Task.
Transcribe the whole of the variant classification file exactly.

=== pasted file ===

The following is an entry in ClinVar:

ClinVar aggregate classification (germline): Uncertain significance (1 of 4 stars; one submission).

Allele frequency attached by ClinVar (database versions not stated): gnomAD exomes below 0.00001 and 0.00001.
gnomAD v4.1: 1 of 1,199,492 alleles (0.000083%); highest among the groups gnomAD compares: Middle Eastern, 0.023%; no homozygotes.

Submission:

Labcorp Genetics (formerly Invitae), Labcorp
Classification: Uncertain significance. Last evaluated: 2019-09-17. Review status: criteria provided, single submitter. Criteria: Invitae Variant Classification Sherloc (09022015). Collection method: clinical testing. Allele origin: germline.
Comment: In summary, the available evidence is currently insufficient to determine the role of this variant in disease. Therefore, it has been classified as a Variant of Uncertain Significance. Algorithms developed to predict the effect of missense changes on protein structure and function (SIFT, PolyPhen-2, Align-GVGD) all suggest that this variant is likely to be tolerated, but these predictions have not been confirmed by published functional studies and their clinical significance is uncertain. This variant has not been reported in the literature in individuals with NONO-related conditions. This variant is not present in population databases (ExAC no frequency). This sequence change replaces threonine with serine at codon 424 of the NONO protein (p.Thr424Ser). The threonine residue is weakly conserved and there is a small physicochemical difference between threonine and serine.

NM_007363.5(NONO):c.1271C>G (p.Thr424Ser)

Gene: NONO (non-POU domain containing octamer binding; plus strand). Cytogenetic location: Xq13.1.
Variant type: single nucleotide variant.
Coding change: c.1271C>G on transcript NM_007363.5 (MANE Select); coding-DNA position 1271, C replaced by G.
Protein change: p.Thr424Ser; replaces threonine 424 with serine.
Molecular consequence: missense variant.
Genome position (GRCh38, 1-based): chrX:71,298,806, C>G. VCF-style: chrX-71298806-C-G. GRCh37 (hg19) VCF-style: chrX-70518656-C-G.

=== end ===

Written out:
The following is an entry in ClinVar:

ClinVar aggregate classification (germline): Uncertain significance (1 of 4 stars; one submission).

Allele frequency attached by ClinVar (database versions not stated): gnomAD exomes below 0.00001 and 0.00001.
gnomAD v4.1: 1 of 1,199,492 alleles (0.000083%); highest among the groups gnomAD compares: Middle Eastern, 0.023%; no homozygotes.

Submission:

Labcorp Genetics (formerly Invitae), Labcorp
Classification: Uncertain significance. Last evaluated: 2019-09-17. Review status: criteria provided, single submitter. Criteria: Invitae Variant Classification Sherloc (09022015). Collection method: clinical testing. Allele origin: germline.
Comment: In summary, the available evidence is currently insufficient to determine the role of this variant in disease. Therefore, it has been classified as a Variant of Uncertain Significance. Algorithms developed to predict the effect of missense changes on protein structure and function (SIFT, PolyPhen-2, Align-GVGD) all suggest that this variant is likely to be tolerated, but these predictions have not been confirmed by published functional studies and their clinical significance is uncertain. This variant has not been reported in the literature in individuals with NONO-related conditions. This variant is not present in population databases (ExAC no frequency). This sequence change replaces threonine with serine at codon 424 of the NONO protein (p.Thr424Ser). The threonine residue is weakly conserved and there is a small physicochemical difference between threonine and serine.

NM_007363.5(NONO):c.1271C>G (p.Thr424Ser)

Gene: NONO (non-POU domain containing octamer binding; plus strand). Cytogenetic location: Xq13.1.
Variant type: single nucleotide variant.
Coding change: c.1271C>G on transcript NM_007363.5 (MANE Select); coding-DNA position 1271, C replaced by G.
Protein change: p.Thr424Ser; replaces threonine 424 with serine.
Molecular consequence: missense variant.
Genome position (GRCh38, 1-based): chrX:71,298,806, C>G. VCF-style: chrX-71298806-C-G. GRCh37 (hg19) VCF-style: chrX-70518656-C-G.